The desire for persistent, long term surveillance and covertness places severe constraints on the power consumption of a sensor node. To achieve the desired endurance while minimizing the size of the node, it is imperative to use application-specific integrated circuits (ASICs) that deliver the required performance with maximal power efficiency while minimizing the amount of communication bandwidth needed. This paper reviews our ongoing effort to integrate several micropower devices for low-power wake-up detection, blind source separation and localization and pattern classification, and demonstrate the utility of the system in relevant surveillance applications. The capabilities of each module are presented in detail along with performance statistics measured during recent experiments.
We have been developing path planning techniques to look for paths that balance the utility and risk associated with different routes through a minefield. Such methods will allow a battlegroup commander to evaluate alternative route options while searching for low risk paths. A risk management framework can be used to describe the relative values of different factors such as risk versus time to objective, giving the commander the capability to balance path safety against other mission objectives. We will describe our recent investigations of two related path planning problems in this framework. We have developed a stochastic search technique to identify low risk paths that satisfy a constraint on the transit time. The objective is to generate low risk paths quickly so that the user can interactively explore the time-risk tradeoff. We will compare this with the related problem of finding the fastest bounded-risk path, and the potential use of dynamic graph algorithms to quickly find new paths as the risk bound is varied.
In Carnegie Mellon University's CyberScout project, we are developing a network of mobile and stationary sentries capable of autonomous reconnaissance and surveillance. In this paper, we describe the cooperative perception algorithms and mission planning necessary to achieve this task, including sensor-to-sensor target handoff methods and an efficient decentralized path-planning algorithm. These methods are applied to a typical law enforcement application, a building stakeout scenario.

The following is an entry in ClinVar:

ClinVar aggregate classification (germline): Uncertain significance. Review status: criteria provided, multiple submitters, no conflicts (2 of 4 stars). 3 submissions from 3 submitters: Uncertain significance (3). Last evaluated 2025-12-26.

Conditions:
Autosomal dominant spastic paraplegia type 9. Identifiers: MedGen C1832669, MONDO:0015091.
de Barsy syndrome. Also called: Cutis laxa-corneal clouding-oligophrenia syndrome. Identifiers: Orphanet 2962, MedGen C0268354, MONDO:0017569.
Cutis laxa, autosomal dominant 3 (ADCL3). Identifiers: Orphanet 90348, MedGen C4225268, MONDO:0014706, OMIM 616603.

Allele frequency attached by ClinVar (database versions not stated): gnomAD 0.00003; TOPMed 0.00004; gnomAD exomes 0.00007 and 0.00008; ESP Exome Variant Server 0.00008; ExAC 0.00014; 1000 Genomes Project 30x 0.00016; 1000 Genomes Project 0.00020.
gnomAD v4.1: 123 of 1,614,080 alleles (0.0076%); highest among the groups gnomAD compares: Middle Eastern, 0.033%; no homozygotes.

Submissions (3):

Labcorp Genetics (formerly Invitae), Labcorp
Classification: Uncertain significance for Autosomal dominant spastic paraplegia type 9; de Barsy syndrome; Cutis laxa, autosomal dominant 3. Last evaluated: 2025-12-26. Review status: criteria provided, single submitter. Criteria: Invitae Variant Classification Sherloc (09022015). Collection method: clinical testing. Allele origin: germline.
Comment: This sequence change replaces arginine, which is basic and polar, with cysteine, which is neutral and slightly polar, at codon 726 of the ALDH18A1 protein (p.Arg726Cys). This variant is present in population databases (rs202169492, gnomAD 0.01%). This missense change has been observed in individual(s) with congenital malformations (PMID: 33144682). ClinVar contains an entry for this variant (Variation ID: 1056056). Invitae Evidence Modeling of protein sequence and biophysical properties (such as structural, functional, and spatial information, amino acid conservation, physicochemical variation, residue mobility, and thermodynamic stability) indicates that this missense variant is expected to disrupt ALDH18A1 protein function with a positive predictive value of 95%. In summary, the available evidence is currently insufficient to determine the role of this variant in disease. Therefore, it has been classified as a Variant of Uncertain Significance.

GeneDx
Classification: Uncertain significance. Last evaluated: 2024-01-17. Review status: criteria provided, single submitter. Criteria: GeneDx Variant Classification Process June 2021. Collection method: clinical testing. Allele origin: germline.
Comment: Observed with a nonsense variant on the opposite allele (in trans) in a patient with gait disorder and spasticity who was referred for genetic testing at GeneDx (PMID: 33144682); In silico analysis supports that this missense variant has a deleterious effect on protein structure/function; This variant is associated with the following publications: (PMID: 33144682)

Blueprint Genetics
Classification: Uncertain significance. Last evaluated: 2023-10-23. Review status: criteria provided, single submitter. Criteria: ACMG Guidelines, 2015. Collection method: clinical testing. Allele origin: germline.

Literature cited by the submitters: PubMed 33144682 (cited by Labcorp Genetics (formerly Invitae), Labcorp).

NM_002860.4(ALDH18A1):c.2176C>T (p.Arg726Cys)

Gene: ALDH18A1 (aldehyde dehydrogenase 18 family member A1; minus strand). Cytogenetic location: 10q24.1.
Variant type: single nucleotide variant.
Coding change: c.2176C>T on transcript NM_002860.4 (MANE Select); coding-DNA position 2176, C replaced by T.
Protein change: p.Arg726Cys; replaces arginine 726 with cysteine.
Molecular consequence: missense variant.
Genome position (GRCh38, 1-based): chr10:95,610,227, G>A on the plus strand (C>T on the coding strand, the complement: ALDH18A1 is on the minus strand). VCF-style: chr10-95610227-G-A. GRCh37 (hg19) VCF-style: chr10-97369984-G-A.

In Carnegie Mellon University's CyberScout project, we are developing mobile and stationary sentries capable of autonomous reconnaissance and surveillance. In this paper, we describe recent advances in the areas of efficient perception algorithms (detection, classification, and correspondence) and mission planning. In detection, we have achieved improved rejection of camera jitter and environmental variations (e.g., lighting, moving foliage) through multi-modal filtering, and we have implemented panoramic backgrounding through pseudo-real-time mosaicing. In classification, we present methods for discriminating between individual, groups of individuals, and vehicles, and between individuals with and without backpacks. In correspondence, we describe an accurate multi-hypothesis approach based on both motion and appearance. Finally, in mission planning, we describe mapbuilding using multiple sensory cues and a computationally efficient decentralized planner for multiple platforms.
We begin by considering current shortfalls with conventional surveillance systems and discuss the potential advantages of distributed, collaborative surveillance systems. Distributed surveillance systems offer the capability to monitor activity from multiple locations over time thereby increasing the likelihood of obtaining discriminating data necessary for interpretation of the activity. Yet the multiplicity of sensors magnifies the volumes of data that must be processed. We present our vision of a system which generates timely interpretations of activities in the scene automatically through the use of mechanisms for collaboration among sensing systems and efficient perception methods which complement the sensing paradigm. Then we review our recent efforts toward achieving this goal and present initial results.